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|Directed by||Arthur Crabtree|
|Written by||John Baines|
|Based on||Hindle Wakes by Stanley Houghton|
|Produced by||Philip Brandon |
William J. Gell
|Starring|| Lisa Daniely |
|Edited by||Max Benedict|
|Music by||Stanley Black|
|Distributed by||Monarch Film Corporation|
|10 November 1952|
Hindle Wakes is a 1952 British drama film, directed by Arthur Crabtree and starring Lisa Daniely, Brian Worth, Leslie Dwyer and Sandra Dorne. The film was the fourth and last screen adaptation of the famous Stanley Houghton play of the 1910s, dealing with an independent-minded young woman insisting on her right to enjoy a sexual flirtation regardless of the disapproval of family or society.
It was produced and distributed by the independent Monarch Film Corporation. It was made at the Merton Park Studios in London with sets designed by the art director Andrew Mazzei. Location shooting took place in Blackpool and Llandudno.
Lancashire mill-girls Jenny Hawthorne (Daniely) and Mary Hollins (Sandra Dome) go on holiday to Blackpool during the annual wakes week in their hometown of Hindle. They run into Alan Jeffcote (Worth), the son of the owner of the mill in which they work, who has also travelled to Blackpool with a group of friends while his fiancée is detained on business in London. Jenny and Alan hit it off immediately, and he persuades her to leave Blackpool to spend the week with him at Llandudno. To cover her tracks, Jenny leaves a postcard with Mary, asking her to send it to her parents (Leslie Dwyer and Joan Hickson) later in the week. She and Alan leave their friends and set off for Wales. They book into a hotel on the Promenade as Mr and Mrs Jeffries.
Shortly afterwards, Mary is involved in a serious boating accident and is killed. Her possessions are returned to Hindle and the unsent postcard is found in her luggage. Jenny's parents are already suspicious and concerned by the fact that Jenny has not returned to Hindle as they would have expected in view of such a tragic turn to her holiday, and the discovery of the postcard increases their fears. Jenny returns at the end of the week. Her parents ask about her holiday, and allow her to dig a hole for herself as her fictitious account shows she is unaware of Mary's death and has clearly not spent the week in Blackpool. When confronted with the truth, Jenny admits to where she has been, and with whom, but defiantly refuses to be made to feel guilty or immoral.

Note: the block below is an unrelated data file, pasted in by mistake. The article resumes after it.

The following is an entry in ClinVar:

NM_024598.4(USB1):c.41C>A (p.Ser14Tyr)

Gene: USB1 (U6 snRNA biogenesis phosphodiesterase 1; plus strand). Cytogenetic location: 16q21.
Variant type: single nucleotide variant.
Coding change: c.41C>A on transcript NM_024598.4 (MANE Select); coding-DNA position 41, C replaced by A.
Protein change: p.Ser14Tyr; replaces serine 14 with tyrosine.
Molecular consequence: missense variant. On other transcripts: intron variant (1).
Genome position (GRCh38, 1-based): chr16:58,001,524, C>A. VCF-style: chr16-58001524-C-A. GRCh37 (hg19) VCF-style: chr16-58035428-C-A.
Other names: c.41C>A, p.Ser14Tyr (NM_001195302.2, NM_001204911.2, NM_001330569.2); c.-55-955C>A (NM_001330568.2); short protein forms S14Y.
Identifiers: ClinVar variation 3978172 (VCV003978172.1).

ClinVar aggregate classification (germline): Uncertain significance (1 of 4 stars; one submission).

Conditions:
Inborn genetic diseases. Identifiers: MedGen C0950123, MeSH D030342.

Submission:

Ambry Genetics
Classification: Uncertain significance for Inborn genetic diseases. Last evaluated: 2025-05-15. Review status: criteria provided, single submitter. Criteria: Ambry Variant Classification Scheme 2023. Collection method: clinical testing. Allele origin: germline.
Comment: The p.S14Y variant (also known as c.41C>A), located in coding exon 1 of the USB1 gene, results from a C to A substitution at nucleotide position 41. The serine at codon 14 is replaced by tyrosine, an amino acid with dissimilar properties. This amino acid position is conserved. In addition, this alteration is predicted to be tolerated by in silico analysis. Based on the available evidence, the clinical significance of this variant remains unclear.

The Hawthornes decide that they will have to confront the Jeffcotes (Ronald Adam and Mary Clare) with their son's unacceptable behaviour. Mrs. Hawthorne's anger is tempered by the fact that she believes the situation may be turned to financial advantage. Hawthorne feels some trepidation, as he and Jeffcote have been friends since childhood and have remained on good terms despite Jeffcote's rise to social prominence. To the surprise of the Hawthornes, Jeffcote agrees that in the circumstances Alan must be made to marry Jenny to prevent a scandal. Mrs. Jeffcote is less convinced, anticipating the ruin of Alan's reputation and business prospects. A meeting is convened between all the interested parties. Jenny and Alan remain silent while their parents try to thrash out suitable arrangements, and Mrs. Hawthorne and Mrs. Jeffcote become involved in an undignified shouting match. Jenny and Alan leave to talk alone. She tells him that she has no designs on his money and has no interest in marrying him. She then announces her decision to the incredulous parents, adding that Alan was no more to blame than she was, for both of them it was just a "little fling" about which neither need feel guilty, and that a woman has just as much right as a man to enjoy a brief sexual flirtation with no strings attached. Alan returns to his fiancée, while Jenny confidently leaves home and her mother's fury for an independent life without interference.
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This was the first film version of the play since 1931 and it was felt to be a rather odd choice, as the subject matter which had been considered controversial and provocative a generation earlier now appeared somewhat anachronistic in light of the major changes which had taken place in British society in the interim, particularly the more liberal attitudes growing from the national experience during World War II when previous taboos had been relaxed to a significant degree. The film was felt to be dated, even by 1952 standards, and the incongruity of supposed Lancashire mill-workers speaking in cut-glass Mayfair tones was also singled out as an absurdity.
The storyline is set in the 1950s and is a valid and accurate reflection of that period. However, it has little resemblance to either the original story or the earlier film versions, having a very different atmosphere. It would have been more widely credited had it not adopted the title "Hindle Wakes" as this does little to validate the film.
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